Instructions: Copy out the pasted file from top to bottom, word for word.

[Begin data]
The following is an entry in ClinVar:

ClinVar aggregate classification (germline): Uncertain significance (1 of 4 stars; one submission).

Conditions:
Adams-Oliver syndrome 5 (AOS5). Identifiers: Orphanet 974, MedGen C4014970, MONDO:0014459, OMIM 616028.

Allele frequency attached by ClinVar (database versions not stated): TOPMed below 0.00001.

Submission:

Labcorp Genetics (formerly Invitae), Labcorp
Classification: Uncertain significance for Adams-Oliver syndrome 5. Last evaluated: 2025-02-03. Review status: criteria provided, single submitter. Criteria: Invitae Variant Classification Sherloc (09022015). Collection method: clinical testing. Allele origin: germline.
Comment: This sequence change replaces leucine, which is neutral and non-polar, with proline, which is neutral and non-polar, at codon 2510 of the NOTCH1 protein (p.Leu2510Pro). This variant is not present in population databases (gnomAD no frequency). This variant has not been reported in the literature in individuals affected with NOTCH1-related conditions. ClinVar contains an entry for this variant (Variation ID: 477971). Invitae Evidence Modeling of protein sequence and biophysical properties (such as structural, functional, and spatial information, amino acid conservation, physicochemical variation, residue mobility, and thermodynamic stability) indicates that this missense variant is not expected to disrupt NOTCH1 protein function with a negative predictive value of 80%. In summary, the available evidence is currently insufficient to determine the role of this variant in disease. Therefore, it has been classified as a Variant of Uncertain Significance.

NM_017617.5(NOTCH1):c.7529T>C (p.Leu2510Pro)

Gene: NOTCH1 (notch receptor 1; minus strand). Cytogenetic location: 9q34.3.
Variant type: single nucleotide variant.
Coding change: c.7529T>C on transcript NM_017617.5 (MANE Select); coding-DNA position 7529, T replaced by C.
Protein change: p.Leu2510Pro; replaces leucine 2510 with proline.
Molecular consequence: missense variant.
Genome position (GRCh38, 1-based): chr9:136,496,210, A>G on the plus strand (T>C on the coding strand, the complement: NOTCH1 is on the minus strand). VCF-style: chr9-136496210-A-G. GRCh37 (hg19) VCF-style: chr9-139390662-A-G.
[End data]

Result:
The following is an entry in ClinVar:

ClinVar aggregate classification (germline): Uncertain significance (1 of 4 stars; one submission).

Conditions:
Adams-Oliver syndrome 5 (AOS5). Identifiers: Orphanet 974, MedGen C4014970, MONDO:0014459, OMIM 616028.

Allele frequency attached by ClinVar (database versions not stated): TOPMed below 0.00001.

Submission:

Labcorp Genetics (formerly Invitae), Labcorp
Classification: Uncertain significance for Adams-Oliver syndrome 5. Last evaluated: 2025-02-03. Review status: criteria provided, single submitter. Criteria: Invitae Variant Classification Sherloc (09022015). Collection method: clinical testing. Allele origin: germline.
Comment: This sequence change replaces leucine, which is neutral and non-polar, with proline, which is neutral and non-polar, at codon 2510 of the NOTCH1 protein (p.Leu2510Pro). This variant is not present in population databases (gnomAD no frequency). This variant has not been reported in the literature in individuals affected with NOTCH1-related conditions. ClinVar contains an entry for this variant (Variation ID: 477971). Invitae Evidence Modeling of protein sequence and biophysical properties (such as structural, functional, and spatial information, amino acid conservation, physicochemical variation, residue mobility, and thermodynamic stability) indicates that this missense variant is not expected to disrupt NOTCH1 protein function with a negative predictive value of 80%. In summary, the available evidence is currently insufficient to determine the role of this variant in disease. Therefore, it has been classified as a Variant of Uncertain Significance.

NM_017617.5(NOTCH1):c.7529T>C (p.Leu2510Pro)

Gene: NOTCH1 (notch receptor 1; minus strand). Cytogenetic location: 9q34.3.
Variant type: single nucleotide variant.
Coding change: c.7529T>C on transcript NM_017617.5 (MANE Select); coding-DNA position 7529, T replaced by C.
Protein change: p.Leu2510Pro; replaces leucine 2510 with proline.
Molecular consequence: missense variant.
Genome position (GRCh38, 1-based): chr9:136,496,210, A>G on the plus strand (T>C on the coding strand, the complement: NOTCH1 is on the minus strand). VCF-style: chr9-136496210-A-G. GRCh37 (hg19) VCF-style: chr9-139390662-A-G.